‘Try and understand his problem,’ insisted Ford. ‘Here he is, poor lad, his entire life’s work is stamping around throwing people off spaceships…’

After much prodding from Ford, Arthur realizes existence beyond himself and beyond the truth of his world’s existence and, therefore, his own. But at this moment, he is about to be ejected into nothingness.

Indeed, in a previous scene, when Arthur prattles on about humanity, VOGANITY!, we are reminded, he mindlessly recreated a stream of pseudo-intellectual mumbo-jumbo. And, although Jeltz is cast as a character-type who belongs to an uncivilized race, he intuitively sees through these empty platitudes. He offers a statement of interpretation to both Ford and Arthur, who are attempting to save their own lives. Just as they accept, he calls their bluff. He says no, I don’t secretly want to be loved. I don’t want people to have to wade through my words to discover I need to be loved.  Heartlessness and crudity is my truth, but poetry, as a concept, signifies an opposing truth to you. Thus, although the text claims that poetry was inculcated in Vogon society as a way to display cultivation and culture, Jeltz mumbles his own indecipherable poetry in congruous language that emphasizes the cacophony and harshness of his own character:

‘o freddled gruntbuggly….thy micturations are to me / as plurdled gaggleblotchiTs on a lurgid bee.’

Indeed, it is Ford and Arthur who respond to Jelt’z poetry with onomatopoeic signifiers of their distress, rather than real words: ‘Aaaaaaaarrrrrrghhh’ and ‘Nnnnnnnnyyyyyuuuuurrrggghhh’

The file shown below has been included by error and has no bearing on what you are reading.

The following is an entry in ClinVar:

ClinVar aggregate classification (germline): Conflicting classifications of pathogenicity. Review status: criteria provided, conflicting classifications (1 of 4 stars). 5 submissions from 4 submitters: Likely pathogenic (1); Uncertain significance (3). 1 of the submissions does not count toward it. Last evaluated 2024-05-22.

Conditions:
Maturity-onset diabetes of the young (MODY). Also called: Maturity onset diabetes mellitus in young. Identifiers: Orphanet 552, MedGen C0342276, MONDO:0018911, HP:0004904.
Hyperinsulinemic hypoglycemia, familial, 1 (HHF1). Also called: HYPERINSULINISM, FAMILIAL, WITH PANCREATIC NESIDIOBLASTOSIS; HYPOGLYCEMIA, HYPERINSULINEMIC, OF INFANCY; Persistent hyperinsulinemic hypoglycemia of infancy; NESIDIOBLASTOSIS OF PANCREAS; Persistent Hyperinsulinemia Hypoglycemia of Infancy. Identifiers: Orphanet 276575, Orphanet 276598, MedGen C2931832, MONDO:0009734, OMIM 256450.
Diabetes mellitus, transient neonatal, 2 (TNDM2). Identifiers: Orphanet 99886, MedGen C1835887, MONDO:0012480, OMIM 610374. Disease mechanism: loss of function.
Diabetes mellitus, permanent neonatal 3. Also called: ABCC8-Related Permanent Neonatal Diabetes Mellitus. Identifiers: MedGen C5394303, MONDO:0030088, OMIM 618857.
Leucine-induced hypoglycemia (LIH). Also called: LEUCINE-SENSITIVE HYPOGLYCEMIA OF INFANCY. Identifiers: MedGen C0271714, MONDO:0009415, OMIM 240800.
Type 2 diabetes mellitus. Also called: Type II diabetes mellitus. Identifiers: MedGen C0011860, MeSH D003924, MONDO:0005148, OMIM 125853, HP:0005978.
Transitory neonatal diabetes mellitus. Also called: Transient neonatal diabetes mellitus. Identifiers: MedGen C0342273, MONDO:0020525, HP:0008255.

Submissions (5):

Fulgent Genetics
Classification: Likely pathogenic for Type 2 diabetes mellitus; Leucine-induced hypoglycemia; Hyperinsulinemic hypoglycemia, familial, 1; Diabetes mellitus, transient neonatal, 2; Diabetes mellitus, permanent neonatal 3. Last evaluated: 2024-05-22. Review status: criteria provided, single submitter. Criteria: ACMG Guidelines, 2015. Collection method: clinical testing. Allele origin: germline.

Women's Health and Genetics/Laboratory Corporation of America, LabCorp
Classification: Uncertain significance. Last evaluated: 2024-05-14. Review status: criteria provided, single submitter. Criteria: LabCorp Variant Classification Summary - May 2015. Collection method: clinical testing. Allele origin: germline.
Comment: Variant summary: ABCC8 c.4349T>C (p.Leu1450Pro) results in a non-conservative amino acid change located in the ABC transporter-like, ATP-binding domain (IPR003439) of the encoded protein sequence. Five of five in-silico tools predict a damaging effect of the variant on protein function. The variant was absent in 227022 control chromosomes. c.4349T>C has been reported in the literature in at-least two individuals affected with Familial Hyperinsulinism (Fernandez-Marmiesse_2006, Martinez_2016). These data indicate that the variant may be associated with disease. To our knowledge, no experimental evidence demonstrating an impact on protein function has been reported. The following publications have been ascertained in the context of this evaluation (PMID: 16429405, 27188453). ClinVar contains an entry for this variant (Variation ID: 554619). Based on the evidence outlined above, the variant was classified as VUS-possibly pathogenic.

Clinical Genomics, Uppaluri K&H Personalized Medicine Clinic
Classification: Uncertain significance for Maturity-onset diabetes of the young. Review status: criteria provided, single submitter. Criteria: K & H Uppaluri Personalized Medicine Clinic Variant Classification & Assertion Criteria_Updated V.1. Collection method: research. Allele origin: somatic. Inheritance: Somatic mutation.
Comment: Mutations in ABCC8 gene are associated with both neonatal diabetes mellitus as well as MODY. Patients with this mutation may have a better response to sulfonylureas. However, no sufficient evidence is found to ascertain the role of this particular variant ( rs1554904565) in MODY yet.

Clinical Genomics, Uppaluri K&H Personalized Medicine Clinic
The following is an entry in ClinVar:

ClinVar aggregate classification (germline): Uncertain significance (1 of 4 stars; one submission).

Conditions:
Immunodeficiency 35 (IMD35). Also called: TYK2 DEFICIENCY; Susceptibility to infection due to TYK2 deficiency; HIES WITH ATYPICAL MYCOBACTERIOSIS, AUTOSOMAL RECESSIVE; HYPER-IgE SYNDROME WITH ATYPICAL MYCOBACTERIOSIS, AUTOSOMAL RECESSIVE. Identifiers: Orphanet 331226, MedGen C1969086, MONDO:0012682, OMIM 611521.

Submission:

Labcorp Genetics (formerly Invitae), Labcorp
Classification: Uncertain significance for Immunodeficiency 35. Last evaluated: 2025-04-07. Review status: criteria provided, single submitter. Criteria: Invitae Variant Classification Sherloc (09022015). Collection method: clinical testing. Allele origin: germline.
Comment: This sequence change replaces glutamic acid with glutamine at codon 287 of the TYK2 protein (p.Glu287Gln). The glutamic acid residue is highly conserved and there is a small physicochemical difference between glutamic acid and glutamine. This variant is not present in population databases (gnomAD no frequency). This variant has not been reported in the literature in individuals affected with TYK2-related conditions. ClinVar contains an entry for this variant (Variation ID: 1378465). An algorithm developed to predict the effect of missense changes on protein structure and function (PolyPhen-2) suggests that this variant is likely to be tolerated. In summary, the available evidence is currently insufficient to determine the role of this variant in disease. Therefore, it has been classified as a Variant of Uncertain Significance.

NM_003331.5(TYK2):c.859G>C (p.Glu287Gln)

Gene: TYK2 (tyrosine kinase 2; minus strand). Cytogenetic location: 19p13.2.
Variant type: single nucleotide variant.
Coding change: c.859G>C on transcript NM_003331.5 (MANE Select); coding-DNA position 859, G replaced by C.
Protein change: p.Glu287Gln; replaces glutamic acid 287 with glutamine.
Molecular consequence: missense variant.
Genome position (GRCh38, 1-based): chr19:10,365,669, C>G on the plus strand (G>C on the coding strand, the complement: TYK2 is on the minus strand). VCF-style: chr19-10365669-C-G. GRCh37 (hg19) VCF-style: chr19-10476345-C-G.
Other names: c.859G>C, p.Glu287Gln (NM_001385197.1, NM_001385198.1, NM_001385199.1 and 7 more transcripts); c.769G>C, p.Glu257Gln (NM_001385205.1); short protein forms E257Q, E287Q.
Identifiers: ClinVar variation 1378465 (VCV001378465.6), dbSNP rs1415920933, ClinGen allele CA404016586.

So, I’ll leave this brief and inconclusive because I want to continue to chew this over in my mind. Hopefully, more to come. In the meantime…



Dear Readers,

It is October! Instead of drinking PSLs and eating Pumpkin Pie (not out of Pumpkin Protest but because of dairy intolerance), I will be reading all kinds of spooky, crime, suspense, and mystery novels. (Use Oxford commas, friends)

A tentative, but likely, list includes the following titles:
1) The Scapegoat by Daphne du Maurier
2) In the Woods by Tana French
3) Murder on the Links by Agatha Christie
4) Wicked by Gregory McGuire
5) Dracula by Bram Stoker

I will include reviews and analyses of these books as I read.

Dickensian Tips for Yule Tidings and Beyond

Hear ye- Hear ye;;  A serial reader intends to crack a spine or two this
here year.

I have decided to undertake a Dickensian endeavour.  I will be outlining a reading schedule and attempt to make my way through a few of Dickens’s larger works, but Christmas Carol will be reserved for the month of December.  I will be setting myself about two months for the larger books, but may end up taking longer depending on school and, hopefully, work.

So the plan, so far, is: 

November (and into December) – Barnaby Rudge (if it can be found used)
December – Christmas Carol
January&February&March –  Our Mutual Friend (This text is properly long…oh dear)
April&May – Oliver Twist
June&July – A Tale of Two Cities

Dickens I have read: Great Expectations and Little Dorrit.
Dickens I want to read: The Old Curiosity Shop, Dombey and Son, and The Mystery of Edwin Drood.

If you have any suggestions as to books I should shift or alter, then I will consider a shift.  Of course, none of these are set in stone, due to availability of texts and my own schedule of research and essays.

Do look out for the future Dickensian tips of the day that will follow; mostly through twitter, but I may do a compilation of the most effective remedies to our ailments.